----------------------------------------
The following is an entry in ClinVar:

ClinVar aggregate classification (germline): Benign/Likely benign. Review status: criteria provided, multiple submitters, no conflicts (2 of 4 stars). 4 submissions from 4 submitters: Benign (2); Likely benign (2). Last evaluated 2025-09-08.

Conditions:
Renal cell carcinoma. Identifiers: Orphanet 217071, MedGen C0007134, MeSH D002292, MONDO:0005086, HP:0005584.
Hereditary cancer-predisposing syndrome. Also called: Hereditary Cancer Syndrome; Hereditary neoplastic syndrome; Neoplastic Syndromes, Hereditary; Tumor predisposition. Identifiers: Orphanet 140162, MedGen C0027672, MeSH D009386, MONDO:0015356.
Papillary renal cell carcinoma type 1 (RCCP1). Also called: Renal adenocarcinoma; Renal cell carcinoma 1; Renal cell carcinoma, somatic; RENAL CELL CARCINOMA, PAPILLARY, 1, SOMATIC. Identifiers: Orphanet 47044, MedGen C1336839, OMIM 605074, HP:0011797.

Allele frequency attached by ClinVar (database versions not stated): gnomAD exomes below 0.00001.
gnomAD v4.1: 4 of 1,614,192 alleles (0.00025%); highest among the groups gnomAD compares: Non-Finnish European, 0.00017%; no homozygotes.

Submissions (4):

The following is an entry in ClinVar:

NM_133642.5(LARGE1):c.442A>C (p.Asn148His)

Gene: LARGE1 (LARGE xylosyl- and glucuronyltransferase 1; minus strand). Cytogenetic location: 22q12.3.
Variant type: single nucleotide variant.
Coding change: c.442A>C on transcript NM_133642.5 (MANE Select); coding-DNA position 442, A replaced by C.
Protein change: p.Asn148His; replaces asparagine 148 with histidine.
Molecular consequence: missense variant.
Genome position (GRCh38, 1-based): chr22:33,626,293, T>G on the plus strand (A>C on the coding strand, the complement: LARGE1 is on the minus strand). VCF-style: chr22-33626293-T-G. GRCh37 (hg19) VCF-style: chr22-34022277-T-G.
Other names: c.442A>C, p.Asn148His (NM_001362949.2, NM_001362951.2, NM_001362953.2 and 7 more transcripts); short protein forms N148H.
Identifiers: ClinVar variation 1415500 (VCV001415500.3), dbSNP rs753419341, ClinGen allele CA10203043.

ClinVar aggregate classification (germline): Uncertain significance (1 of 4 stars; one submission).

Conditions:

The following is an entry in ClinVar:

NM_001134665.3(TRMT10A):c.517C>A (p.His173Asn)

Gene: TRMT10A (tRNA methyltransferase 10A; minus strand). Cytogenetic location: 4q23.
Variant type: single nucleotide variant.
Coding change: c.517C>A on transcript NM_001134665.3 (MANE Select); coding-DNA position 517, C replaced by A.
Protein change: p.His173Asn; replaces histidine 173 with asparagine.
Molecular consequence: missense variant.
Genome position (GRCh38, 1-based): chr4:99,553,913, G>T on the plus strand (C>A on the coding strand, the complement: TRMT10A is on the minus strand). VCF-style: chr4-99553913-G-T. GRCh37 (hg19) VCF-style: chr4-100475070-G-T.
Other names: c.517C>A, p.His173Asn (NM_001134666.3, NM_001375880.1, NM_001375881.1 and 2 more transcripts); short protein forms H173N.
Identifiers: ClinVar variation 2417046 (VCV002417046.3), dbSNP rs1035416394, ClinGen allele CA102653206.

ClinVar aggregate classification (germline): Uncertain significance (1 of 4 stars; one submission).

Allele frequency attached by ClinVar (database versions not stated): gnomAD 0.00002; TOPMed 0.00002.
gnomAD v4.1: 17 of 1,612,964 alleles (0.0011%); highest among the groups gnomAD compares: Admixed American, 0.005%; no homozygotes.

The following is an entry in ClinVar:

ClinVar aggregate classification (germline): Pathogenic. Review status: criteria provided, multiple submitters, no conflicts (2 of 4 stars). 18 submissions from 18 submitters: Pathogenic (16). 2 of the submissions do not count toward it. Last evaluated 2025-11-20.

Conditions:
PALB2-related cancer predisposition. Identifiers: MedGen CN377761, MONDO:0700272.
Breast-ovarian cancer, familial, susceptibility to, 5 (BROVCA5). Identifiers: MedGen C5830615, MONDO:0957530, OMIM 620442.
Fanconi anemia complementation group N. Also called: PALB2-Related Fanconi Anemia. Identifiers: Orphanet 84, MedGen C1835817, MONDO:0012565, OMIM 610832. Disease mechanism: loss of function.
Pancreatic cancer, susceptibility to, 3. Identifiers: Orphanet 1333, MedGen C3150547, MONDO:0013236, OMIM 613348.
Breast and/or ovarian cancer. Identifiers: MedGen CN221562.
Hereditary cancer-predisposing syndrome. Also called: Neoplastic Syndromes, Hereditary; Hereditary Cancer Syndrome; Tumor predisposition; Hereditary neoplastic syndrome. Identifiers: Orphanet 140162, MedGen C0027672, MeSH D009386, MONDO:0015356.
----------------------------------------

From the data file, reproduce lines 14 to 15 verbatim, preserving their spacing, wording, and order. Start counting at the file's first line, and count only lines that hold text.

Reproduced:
Coding change: c.442A>C on transcript NM_133642.5 (MANE Select); coding-DNA position 442, A replaced by C.
Protein change: p.Asn148His; replaces asparagine 148 with histidine.